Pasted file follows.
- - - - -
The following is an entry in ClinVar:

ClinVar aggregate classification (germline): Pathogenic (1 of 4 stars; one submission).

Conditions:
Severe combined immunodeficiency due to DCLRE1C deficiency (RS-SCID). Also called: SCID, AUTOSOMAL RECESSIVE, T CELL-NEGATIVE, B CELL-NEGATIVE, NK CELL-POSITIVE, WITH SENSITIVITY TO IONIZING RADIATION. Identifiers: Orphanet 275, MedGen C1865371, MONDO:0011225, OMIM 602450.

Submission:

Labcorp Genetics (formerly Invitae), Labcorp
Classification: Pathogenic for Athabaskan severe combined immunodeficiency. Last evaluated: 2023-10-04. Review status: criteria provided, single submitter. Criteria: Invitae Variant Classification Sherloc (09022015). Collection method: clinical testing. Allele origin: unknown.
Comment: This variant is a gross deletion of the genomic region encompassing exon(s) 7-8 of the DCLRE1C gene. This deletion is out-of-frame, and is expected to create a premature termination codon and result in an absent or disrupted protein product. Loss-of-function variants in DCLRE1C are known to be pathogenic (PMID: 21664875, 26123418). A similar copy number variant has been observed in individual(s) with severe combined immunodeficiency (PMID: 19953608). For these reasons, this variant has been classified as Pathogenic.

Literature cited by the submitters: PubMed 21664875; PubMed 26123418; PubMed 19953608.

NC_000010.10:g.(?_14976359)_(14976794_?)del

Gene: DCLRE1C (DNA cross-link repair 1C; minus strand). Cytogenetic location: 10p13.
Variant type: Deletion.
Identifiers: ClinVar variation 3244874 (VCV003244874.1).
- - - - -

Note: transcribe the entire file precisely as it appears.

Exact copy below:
The following is an entry in ClinVar:

ClinVar aggregate classification (germline): Pathogenic (1 of 4 stars; one submission).

Conditions:
Severe combined immunodeficiency due to DCLRE1C deficiency (RS-SCID). Also called: SCID, AUTOSOMAL RECESSIVE, T CELL-NEGATIVE, B CELL-NEGATIVE, NK CELL-POSITIVE, WITH SENSITIVITY TO IONIZING RADIATION. Identifiers: Orphanet 275, MedGen C1865371, MONDO:0011225, OMIM 602450.

Submission:

Labcorp Genetics (formerly Invitae), Labcorp
Classification: Pathogenic for Athabaskan severe combined immunodeficiency. Last evaluated: 2023-10-04. Review status: criteria provided, single submitter. Criteria: Invitae Variant Classification Sherloc (09022015). Collection method: clinical testing. Allele origin: unknown.
Comment: This variant is a gross deletion of the genomic region encompassing exon(s) 7-8 of the DCLRE1C gene. This deletion is out-of-frame, and is expected to create a premature termination codon and result in an absent or disrupted protein product. Loss-of-function variants in DCLRE1C are known to be pathogenic (PMID: 21664875, 26123418). A similar copy number variant has been observed in individual(s) with severe combined immunodeficiency (PMID: 19953608). For these reasons, this variant has been classified as Pathogenic.

Literature cited by the submitters: PubMed 21664875; PubMed 26123418; PubMed 19953608.

NC_000010.10:g.(?_14976359)_(14976794_?)del

Gene: DCLRE1C (DNA cross-link repair 1C; minus strand). Cytogenetic location: 10p13.
Variant type: Deletion.
Identifiers: ClinVar variation 3244874 (VCV003244874.1).